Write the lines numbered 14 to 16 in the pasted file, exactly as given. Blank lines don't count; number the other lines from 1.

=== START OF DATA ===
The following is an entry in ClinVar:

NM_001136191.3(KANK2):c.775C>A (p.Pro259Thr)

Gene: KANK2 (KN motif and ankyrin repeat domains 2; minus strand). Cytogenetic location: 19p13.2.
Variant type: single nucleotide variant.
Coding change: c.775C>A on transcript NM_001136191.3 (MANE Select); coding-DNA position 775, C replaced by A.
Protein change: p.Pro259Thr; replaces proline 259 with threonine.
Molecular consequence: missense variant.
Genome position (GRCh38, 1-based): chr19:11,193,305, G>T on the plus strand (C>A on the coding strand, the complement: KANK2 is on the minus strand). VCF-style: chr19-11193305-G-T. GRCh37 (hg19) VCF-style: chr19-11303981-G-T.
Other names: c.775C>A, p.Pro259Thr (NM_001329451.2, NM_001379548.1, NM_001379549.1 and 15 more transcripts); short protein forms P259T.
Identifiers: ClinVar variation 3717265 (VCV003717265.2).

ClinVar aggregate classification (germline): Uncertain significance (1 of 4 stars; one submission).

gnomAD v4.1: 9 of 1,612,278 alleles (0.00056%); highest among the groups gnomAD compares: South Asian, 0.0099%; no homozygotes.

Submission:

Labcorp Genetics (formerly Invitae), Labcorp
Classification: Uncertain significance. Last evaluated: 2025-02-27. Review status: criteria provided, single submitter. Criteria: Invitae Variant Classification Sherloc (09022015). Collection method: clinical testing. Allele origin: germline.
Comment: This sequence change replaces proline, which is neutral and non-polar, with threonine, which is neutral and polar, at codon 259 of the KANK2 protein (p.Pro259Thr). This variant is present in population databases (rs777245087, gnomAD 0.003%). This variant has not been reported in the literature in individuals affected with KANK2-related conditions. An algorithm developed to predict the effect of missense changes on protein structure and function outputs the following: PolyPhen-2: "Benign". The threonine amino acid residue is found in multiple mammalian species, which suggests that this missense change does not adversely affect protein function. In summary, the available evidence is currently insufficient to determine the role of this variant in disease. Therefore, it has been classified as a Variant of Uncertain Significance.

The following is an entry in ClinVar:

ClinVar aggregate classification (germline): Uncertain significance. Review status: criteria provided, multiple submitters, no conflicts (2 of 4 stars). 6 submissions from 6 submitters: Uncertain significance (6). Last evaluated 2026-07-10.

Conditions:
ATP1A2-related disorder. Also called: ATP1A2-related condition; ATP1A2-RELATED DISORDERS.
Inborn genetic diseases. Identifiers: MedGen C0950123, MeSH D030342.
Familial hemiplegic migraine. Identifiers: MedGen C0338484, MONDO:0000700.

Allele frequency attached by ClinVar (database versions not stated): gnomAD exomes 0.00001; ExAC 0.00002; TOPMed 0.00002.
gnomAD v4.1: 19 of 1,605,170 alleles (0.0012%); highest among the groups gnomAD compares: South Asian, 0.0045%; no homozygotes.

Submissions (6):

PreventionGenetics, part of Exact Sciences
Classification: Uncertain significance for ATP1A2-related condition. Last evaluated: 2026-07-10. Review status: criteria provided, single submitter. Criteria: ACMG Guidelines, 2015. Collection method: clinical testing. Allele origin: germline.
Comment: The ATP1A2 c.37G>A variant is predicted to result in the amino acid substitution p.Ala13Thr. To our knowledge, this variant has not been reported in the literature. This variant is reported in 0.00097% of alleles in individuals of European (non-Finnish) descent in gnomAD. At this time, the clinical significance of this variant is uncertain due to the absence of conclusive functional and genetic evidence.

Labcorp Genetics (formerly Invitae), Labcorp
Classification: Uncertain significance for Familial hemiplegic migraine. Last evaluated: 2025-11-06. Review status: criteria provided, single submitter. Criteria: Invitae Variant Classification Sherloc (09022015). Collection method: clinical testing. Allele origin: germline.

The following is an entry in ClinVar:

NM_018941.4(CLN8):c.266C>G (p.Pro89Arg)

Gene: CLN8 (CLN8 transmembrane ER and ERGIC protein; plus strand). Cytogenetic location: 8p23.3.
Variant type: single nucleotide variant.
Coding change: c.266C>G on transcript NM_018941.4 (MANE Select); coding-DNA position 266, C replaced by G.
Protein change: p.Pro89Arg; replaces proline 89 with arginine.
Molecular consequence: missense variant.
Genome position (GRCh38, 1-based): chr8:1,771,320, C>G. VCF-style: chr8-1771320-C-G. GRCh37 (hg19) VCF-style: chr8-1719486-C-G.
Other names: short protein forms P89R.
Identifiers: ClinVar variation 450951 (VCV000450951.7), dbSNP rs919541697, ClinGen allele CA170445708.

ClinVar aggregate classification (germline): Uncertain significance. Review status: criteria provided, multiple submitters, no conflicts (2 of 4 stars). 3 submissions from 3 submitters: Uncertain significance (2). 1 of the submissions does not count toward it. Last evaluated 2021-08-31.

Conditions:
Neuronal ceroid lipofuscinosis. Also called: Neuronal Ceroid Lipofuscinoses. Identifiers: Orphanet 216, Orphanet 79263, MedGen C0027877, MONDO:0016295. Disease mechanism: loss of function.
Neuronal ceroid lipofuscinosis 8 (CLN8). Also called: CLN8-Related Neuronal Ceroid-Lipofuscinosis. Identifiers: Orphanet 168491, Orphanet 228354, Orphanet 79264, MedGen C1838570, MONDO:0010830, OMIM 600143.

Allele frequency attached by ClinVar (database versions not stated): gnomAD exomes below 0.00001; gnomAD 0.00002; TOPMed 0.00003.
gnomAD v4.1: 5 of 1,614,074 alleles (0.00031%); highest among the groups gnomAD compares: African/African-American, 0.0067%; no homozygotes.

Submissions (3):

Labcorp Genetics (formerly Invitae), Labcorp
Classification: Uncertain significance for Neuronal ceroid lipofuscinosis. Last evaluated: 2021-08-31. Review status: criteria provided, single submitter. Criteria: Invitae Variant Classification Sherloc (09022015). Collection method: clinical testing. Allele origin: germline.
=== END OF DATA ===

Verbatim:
Labcorp Genetics (formerly Invitae), Labcorp
Classification: Uncertain significance. Last evaluated: 2025-02-27. Review status: criteria provided, single submitter. Criteria: Invitae Variant Classification Sherloc (09022015). Collection method: clinical testing. Allele origin: germline.
Comment: This sequence change replaces proline, which is neutral and non-polar, with threonine, which is neutral and polar, at codon 259 of the KANK2 protein (p.Pro259Thr). This variant is present in population databases (rs777245087, gnomAD 0.003%). This variant has not been reported in the literature in individuals affected with KANK2-related conditions. An algorithm developed to predict the effect of missense changes on protein structure and function outputs the following: PolyPhen-2: "Benign". The threonine amino acid residue is found in multiple mammalian species, which suggests that this missense change does not adversely affect protein function. In summary, the available evidence is currently insufficient to determine the role of this variant in disease. Therefore, it has been classified as a Variant of Uncertain Significance.